This tale was inspired by the anecdotes of Tim Phelps who lives in the Allenspark community, and is a childhood friend of editor and publisher Patricia Vaccarino.
There is a sense of rugged individualism and a pride in self-reliance that pushes people to live far from the conveniences of city life, in tiny communities hidden by the trees and difficult to find, even on a map. Once, I answered that siren’s call and learned not so much about self-sufficiency as community. Allenspark, Colorado, is another such place.
Although it’s barely more than 35 miles northwest of Boulder, the tiny town is nearly an hour’s drive on steep and winding mountain roads. Nestled in the forests near Rocky Mountain National Park and the Arapahoe and Roosevelt National forests and not far from Estes Park, Allenspark has about 150 or fewer year-round residents, with more scattered throughout the nearby mountains, The community consists of not just the town itself but includes the wider boundaries of the local Fire Protection District that, like so many small rural communities, is staffed by volunteer firefighters, people who leave their day jobs to battle flames and try to protect their neighbors’ homes and families. People like Jeremiah Oldham.
“The town of Allenspark is really little. Inside the town limits, in the winter, it’s probably less than 150 people but there’s a lot of homes scattered out through the mountains that still consider Allenspark its town,” Oldham explained in a telephone interview. “Even myself, I live about two miles from Allenspark, We have some people that live within our district, our Fire Protection District, that would take 45 minutes to get to their place; they’re off the grid, way back in the mountains.” We spoke barely two weeks after his town was threatened by one of the massive wildfires that burned throughout the West this summer and fall.
“It ended up being the second fire,” he said, “that gave the town of Allenspark its biggest fear.” The Calwood Fire started about seven miles to the east of Allenspark on October 16, but it spread eastward from there, so it never came close. But, a week later, the East Troublesome Fire, which had been burning for some time further west, grew by 150,000 acres in two days to become one of the most destructive fires in the state’s history.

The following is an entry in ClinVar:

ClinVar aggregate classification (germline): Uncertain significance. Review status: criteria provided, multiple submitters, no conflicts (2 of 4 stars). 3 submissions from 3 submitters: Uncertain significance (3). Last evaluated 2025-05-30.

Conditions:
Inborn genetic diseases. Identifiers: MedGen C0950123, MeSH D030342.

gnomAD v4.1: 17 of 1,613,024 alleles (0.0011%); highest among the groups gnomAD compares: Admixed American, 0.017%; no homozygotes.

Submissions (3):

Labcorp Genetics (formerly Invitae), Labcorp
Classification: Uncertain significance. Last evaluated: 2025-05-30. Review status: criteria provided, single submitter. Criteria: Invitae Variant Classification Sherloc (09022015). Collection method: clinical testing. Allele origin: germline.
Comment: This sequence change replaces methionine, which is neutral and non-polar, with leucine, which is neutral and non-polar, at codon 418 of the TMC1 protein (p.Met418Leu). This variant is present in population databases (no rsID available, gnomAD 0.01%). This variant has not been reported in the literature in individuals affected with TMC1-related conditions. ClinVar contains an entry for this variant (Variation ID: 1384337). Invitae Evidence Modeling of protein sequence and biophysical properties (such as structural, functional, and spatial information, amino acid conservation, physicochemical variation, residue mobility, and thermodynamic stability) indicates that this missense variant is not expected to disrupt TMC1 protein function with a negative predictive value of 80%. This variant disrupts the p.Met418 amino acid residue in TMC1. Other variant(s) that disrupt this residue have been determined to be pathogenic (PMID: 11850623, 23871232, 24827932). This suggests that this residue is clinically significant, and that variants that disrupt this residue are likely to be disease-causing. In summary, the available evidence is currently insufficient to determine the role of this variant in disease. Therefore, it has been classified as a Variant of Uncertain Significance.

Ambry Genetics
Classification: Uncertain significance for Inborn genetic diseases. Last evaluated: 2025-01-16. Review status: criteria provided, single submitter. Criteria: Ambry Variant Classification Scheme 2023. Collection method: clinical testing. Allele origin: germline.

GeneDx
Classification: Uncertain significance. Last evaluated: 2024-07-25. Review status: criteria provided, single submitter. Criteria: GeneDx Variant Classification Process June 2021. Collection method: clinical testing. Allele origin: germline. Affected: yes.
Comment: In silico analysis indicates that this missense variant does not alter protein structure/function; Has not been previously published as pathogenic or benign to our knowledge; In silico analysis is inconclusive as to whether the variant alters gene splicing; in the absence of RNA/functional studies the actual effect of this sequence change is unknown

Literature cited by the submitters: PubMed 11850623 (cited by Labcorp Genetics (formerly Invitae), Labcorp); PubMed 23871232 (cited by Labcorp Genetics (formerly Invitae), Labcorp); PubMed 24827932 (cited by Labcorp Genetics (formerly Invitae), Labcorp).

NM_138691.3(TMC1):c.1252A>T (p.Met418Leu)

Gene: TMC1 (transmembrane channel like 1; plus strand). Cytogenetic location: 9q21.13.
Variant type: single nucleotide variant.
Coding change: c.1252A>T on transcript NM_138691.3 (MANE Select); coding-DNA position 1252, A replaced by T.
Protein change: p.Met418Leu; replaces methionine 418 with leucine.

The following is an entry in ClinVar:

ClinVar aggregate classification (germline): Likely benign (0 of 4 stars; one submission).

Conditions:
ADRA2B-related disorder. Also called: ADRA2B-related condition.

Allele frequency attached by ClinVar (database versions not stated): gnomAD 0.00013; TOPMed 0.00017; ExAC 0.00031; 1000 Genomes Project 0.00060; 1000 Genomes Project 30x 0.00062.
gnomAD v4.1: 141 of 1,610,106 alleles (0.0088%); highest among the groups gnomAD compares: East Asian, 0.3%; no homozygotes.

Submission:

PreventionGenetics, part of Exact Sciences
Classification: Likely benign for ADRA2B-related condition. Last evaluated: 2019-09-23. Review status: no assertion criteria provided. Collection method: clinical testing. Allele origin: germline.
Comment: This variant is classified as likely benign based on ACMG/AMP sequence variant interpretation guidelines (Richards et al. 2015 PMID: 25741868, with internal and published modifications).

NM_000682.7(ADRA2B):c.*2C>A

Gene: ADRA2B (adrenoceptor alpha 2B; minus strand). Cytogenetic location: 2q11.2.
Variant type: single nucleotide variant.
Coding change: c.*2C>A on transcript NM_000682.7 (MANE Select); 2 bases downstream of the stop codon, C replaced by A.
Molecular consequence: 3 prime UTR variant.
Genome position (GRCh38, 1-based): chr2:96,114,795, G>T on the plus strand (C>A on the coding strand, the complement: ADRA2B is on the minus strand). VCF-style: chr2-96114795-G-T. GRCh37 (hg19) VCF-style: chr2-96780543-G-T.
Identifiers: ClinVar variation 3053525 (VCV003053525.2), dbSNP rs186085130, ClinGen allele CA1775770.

“I was working the Calwood Fire on Friday, so I didn’t keep up much with the news on Troublesome,” said Oldham. “We never thought it would get even get to Grand Lake. And, once it got to Grand Lake, we never expected it to come up and over the Continental Divide and Rocky Mountain National Park. There’s just too much land above tree-line in that area,” he explained.
“Then, we woke up Saturday morning to the news that it had jumped the Divide and it was burning in Rocky Mountain National Park on our side of the Divide.” But it did. In the early hours of Saturday morning, Oldham and the other volunteers from Allenpark took their fire engines up the road and joined other fire departments in fighting to protect Estes Park from a fire generating sustained winds of 50 miles per hour. Fortunately, the fire never escaped the national park’s boundaries, though it came close. “From the park to where the limits of our fire district is, I’d say it’s about three miles,” said Jeremiah Oldham.
It was not just firefighters from the VFDs and the hotshots who travel from state to state to put down wildfires that answered the call of community in the high Rockies that week. Oldham said the fire station also serves as a community center of sorts and, when the crisis hit, people responded with kindness and generosity.
“The amount of food we had brought up by residents,” Oldham recounted, “was just a constant stream of people coming in with food and desserts. Then, the neighboring fire stations, they were coming up bringing trailer loads of snacks and water.”
And more: “When the fire started, they turned off the power to several sections of our community, which brought on fears of frozen pipes because seven, eight days after the fire started, we got a cold snap with a lot of snow,” he said. “The majority of homes up here are second homes, vacation homes, and most of those folks were already gone for the season. So, there were a lot of year-round residents checking in on their neighbors’ vacation homes.”
In a meditation on the good that is revealed in the light of tragedy, another year-round resident of Allenspark, Tim Phelps put it this way:
“We are able to see our own mortality; we open our hearts in a way we don't always allow ourselves to do. These moments of natural disaster bring us to that place. … I know that heightened state isn't capable of being maintained for long periods of time, but I can see the beauty in what that could create as I see the beauty of what happens when our hearts open,” he wrote. “I see how so many came together, to work together, and help each other selflessly, and it looks like a beautiful orchestra creating the most amazing music in some dangerous and chaotic way, but beautiful, all the same.”
As this article was being written, fires still burned in the forests around Allenspark, although the welcome November snows were tamping them down. So, too did the political fires in the weeks before and after November 2. Yet no one I talked to mentioned the names Trump or Biden, Gardner or Hickenlooper, or said who was a Democrat or a Republican.
And, it never occurred to me to ask.
Manny Frishberg is a professional journalist and editor whose work has appeared in numerous publications, ranging from Wired to the Seattle Times. He also writes fiction, books and short stories.